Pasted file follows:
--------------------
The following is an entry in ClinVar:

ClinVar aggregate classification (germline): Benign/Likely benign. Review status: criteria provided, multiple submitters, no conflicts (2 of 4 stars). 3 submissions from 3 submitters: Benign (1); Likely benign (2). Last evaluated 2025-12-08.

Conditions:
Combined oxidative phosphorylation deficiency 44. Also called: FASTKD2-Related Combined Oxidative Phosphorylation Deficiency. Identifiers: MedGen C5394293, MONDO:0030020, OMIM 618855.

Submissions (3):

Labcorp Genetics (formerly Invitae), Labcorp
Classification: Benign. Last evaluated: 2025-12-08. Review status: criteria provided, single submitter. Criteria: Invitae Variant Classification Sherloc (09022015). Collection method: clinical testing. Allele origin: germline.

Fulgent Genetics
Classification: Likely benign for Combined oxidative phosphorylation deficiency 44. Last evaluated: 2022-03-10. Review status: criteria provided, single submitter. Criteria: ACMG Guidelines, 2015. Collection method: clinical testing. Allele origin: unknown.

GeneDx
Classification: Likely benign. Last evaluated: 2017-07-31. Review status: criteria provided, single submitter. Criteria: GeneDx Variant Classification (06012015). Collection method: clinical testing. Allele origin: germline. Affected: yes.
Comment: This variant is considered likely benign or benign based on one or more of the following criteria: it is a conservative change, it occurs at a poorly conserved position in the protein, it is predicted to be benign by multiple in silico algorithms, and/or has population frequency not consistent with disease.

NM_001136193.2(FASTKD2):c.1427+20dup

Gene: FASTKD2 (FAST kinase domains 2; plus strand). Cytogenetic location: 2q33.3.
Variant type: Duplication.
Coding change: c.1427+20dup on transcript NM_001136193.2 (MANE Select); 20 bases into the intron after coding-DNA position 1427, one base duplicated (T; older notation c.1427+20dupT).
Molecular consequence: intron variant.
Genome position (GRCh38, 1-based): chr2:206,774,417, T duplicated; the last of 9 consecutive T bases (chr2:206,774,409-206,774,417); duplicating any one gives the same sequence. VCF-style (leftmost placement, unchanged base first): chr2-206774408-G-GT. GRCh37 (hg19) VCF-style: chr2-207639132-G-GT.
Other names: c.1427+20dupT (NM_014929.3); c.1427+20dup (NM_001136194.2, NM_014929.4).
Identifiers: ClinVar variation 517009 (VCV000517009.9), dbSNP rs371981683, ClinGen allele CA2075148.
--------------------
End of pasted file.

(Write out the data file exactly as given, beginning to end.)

The following is an entry in ClinVar:

ClinVar aggregate classification (germline): Benign/Likely benign. Review status: criteria provided, multiple submitters, no conflicts (2 of 4 stars). 3 submissions from 3 submitters: Benign (1); Likely benign (2). Last evaluated 2025-12-08.

Conditions:
Combined oxidative phosphorylation deficiency 44. Also called: FASTKD2-Related Combined Oxidative Phosphorylation Deficiency. Identifiers: MedGen C5394293, MONDO:0030020, OMIM 618855.

Submissions (3):

Labcorp Genetics (formerly Invitae), Labcorp
Classification: Benign. Last evaluated: 2025-12-08. Review status: criteria provided, single submitter. Criteria: Invitae Variant Classification Sherloc (09022015). Collection method: clinical testing. Allele origin: germline.

Fulgent Genetics
Classification: Likely benign for Combined oxidative phosphorylation deficiency 44. Last evaluated: 2022-03-10. Review status: criteria provided, single submitter. Criteria: ACMG Guidelines, 2015. Collection method: clinical testing. Allele origin: unknown.

GeneDx
Classification: Likely benign. Last evaluated: 2017-07-31. Review status: criteria provided, single submitter. Criteria: GeneDx Variant Classification (06012015). Collection method: clinical testing. Allele origin: germline. Affected: yes.
Comment: This variant is considered likely benign or benign based on one or more of the following criteria: it is a conservative change, it occurs at a poorly conserved position in the protein, it is predicted to be benign by multiple in silico algorithms, and/or has population frequency not consistent with disease.

NM_001136193.2(FASTKD2):c.1427+20dup

Gene: FASTKD2 (FAST kinase domains 2; plus strand). Cytogenetic location: 2q33.3.
Variant type: Duplication.
Coding change: c.1427+20dup on transcript NM_001136193.2 (MANE Select); 20 bases into the intron after coding-DNA position 1427, one base duplicated (T; older notation c.1427+20dupT).
Molecular consequence: intron variant.
Genome position (GRCh38, 1-based): chr2:206,774,417, T duplicated; the last of 9 consecutive T bases (chr2:206,774,409-206,774,417); duplicating any one gives the same sequence. VCF-style (leftmost placement, unchanged base first): chr2-206774408-G-GT. GRCh37 (hg19) VCF-style: chr2-207639132-G-GT.
Other names: c.1427+20dupT (NM_014929.3); c.1427+20dup (NM_001136194.2, NM_014929.4).
Identifiers: ClinVar variation 517009 (VCV000517009.9), dbSNP rs371981683, ClinGen allele CA2075148.